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Simple Behavioural Models: Fluid Coupling

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Old   February 20, 2010, 17:17
Default Simple Behavioural Models: Fluid Coupling
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Jonathan Morton
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I'm in the early stages of developing a railway-simulation game, and would like to model the physics of the trains considerably more accurately than existing games in this genre. I've already found most of the information I need to do this, but I have some specific questions which are difficult to answer using readily available information. Most of them have at least something to do with hydrodynamics, which is why I'm here.

My first question relates to fluid couplings. I thought I should ask about these first, as they are simpler than torque converters but share the same basic principles. Both of these are heavily used in the railway industry, usually in the driveline of DMUs, but also in some locomotives.

So far I have two sources of information, which are not sufficient to build up a full model to the accuracy level I want.

One is a spec-sheet from Voith Turbo which describes the full-throttle torque-vs-output-speed curve for one of their transmissions. This shows that at relatively high speeds, the coupling between the engine and output shafts is fairly tight, as I would expect. But I also need to know about the behaviour at low speeds, since DMU transmissions from the 1950s use only a fluid coupling, and these appear to allow sufficient slip to allow engine idle with the train stopped. The Voith spec-sheet describes a transmission which switches to a torque converter at low speeds.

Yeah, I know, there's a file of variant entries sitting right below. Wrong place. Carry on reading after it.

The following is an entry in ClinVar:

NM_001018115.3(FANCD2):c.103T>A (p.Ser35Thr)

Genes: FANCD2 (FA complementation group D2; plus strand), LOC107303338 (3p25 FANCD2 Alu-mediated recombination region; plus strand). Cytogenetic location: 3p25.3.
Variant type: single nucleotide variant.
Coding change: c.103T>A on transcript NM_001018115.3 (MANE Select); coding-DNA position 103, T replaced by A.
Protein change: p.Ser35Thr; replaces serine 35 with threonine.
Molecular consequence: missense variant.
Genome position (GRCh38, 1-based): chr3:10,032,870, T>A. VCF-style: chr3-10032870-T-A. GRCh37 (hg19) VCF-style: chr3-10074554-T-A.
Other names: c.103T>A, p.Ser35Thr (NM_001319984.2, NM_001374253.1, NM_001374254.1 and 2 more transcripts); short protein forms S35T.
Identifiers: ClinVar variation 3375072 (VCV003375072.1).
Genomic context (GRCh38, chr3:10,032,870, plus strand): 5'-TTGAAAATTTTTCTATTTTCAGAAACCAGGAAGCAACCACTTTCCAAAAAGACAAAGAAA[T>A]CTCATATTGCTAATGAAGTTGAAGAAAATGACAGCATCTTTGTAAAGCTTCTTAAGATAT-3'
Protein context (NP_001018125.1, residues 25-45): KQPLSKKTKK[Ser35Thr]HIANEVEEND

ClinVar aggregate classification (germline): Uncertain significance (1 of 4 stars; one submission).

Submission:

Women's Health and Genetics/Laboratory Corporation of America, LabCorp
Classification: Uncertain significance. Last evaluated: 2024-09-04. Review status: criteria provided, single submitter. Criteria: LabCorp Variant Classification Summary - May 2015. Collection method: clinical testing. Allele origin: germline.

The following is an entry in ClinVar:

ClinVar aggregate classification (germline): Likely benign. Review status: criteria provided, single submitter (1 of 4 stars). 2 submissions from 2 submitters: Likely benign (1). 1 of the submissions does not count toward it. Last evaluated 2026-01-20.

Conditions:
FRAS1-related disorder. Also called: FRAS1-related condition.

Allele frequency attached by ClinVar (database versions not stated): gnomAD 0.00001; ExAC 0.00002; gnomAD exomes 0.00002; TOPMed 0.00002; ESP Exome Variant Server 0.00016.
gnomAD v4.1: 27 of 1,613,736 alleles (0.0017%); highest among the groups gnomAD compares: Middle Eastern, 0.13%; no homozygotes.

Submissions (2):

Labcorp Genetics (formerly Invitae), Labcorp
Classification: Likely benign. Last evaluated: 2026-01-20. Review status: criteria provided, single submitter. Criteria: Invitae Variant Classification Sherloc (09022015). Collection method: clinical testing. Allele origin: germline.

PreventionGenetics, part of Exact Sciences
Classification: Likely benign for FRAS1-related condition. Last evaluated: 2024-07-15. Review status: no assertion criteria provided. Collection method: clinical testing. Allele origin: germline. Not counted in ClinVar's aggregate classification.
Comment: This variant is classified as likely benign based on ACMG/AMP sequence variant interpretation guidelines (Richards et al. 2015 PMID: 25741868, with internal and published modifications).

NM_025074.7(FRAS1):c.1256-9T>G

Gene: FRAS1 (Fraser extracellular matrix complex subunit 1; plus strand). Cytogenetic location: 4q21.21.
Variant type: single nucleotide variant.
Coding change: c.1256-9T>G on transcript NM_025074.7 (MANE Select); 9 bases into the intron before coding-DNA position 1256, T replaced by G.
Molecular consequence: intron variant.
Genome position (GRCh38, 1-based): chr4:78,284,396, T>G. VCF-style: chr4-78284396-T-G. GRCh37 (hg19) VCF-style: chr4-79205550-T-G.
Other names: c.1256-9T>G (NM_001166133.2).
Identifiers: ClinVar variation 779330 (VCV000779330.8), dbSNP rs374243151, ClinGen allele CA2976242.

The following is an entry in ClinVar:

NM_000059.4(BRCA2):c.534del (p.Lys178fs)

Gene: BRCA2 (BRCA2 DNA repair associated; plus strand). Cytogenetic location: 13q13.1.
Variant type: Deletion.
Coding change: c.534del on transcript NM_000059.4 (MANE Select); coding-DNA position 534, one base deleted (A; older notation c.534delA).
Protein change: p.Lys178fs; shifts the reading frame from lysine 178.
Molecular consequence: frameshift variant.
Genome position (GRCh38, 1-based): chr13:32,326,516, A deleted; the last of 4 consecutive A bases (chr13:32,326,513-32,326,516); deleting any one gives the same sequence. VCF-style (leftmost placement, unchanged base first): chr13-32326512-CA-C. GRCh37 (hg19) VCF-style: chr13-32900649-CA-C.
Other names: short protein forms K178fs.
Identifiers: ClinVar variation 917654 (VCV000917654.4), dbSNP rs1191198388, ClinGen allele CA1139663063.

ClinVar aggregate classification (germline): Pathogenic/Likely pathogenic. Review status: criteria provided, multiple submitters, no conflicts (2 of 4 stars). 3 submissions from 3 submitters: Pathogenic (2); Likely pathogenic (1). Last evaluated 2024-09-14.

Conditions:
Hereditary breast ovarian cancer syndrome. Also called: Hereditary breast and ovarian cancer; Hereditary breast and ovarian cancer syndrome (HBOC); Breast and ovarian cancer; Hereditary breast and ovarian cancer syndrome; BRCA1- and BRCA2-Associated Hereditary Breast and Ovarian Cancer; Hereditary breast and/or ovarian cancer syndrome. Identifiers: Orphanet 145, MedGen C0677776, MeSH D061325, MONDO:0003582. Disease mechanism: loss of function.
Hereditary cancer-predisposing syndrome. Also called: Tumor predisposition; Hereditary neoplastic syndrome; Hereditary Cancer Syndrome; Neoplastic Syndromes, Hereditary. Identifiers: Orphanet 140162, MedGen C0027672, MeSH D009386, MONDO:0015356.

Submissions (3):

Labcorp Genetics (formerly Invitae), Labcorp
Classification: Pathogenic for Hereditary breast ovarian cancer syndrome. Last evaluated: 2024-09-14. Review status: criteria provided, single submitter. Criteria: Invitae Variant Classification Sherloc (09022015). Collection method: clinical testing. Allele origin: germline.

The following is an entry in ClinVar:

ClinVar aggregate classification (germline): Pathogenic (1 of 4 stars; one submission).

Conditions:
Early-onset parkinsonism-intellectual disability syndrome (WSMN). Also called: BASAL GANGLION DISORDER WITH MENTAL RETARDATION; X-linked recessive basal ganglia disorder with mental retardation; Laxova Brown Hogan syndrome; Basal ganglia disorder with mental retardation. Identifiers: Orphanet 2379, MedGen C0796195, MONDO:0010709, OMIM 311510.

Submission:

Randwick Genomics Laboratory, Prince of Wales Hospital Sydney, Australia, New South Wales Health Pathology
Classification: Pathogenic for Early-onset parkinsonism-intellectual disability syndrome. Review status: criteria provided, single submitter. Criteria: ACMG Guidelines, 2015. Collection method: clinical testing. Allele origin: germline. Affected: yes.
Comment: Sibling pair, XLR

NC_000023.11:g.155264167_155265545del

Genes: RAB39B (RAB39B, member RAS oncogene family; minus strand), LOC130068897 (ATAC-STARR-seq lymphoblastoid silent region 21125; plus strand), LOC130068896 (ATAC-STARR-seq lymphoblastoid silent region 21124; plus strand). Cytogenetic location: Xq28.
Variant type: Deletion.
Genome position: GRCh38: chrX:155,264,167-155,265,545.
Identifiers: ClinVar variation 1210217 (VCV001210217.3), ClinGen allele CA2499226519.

My second source of information is the generic formula which describes "the coupling" as related to the fifth power of diameter and either the square or the cube of "the speed". It's not clear whether the speed refers to the slip between the input and output, or the speed of the faster half of the coupling. It's also not clear whether to use the square or the cube formula, or the meaning of the parameter this produces.

What I need to know is the qualitative behaviour of the coupling at various input torques and speeds, and the full range of output speeds. At this point I would accept a reference to a reasonably-priced book that has sufficient detail.

What I don't need to do is perform a full CFD analysis. Such a thing would not run in realtime, which is necessary in the context of a game.
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